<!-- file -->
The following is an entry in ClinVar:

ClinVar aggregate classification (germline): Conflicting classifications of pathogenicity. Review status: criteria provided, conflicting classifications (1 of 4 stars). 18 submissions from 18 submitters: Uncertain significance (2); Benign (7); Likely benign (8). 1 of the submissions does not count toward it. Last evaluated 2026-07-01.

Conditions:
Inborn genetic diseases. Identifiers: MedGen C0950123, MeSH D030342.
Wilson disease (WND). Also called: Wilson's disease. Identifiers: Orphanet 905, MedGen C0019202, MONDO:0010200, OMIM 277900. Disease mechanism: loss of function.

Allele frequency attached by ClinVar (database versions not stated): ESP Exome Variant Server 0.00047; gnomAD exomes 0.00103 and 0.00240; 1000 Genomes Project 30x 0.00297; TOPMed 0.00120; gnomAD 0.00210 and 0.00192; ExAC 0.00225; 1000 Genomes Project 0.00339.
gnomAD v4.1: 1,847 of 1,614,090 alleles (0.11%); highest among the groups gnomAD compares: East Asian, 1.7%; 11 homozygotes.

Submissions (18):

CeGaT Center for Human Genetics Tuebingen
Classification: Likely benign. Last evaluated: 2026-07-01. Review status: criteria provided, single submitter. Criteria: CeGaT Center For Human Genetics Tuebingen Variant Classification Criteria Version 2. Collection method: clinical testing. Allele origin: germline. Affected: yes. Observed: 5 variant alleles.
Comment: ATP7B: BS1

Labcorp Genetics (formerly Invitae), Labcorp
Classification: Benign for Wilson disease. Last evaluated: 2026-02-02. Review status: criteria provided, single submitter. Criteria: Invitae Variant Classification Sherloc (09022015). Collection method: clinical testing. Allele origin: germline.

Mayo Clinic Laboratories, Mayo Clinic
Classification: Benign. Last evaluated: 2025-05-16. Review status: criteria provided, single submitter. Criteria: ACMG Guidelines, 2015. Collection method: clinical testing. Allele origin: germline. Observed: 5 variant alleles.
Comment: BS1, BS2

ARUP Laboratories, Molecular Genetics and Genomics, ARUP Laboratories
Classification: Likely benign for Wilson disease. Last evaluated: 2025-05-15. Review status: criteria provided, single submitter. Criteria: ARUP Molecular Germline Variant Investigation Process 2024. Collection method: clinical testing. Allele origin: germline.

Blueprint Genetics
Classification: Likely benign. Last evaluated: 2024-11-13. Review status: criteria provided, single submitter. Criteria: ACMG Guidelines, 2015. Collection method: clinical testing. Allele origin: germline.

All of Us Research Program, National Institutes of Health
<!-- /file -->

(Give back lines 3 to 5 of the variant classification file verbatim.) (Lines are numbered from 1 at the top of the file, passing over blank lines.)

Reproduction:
Conditions:
Inborn genetic diseases. Identifiers: MedGen C0950123, MeSH D030342.
Wilson disease (WND). Also called: Wilson's disease. Identifiers: Orphanet 905, MedGen C0019202, MONDO:0010200, OMIM 277900. Disease mechanism: loss of function.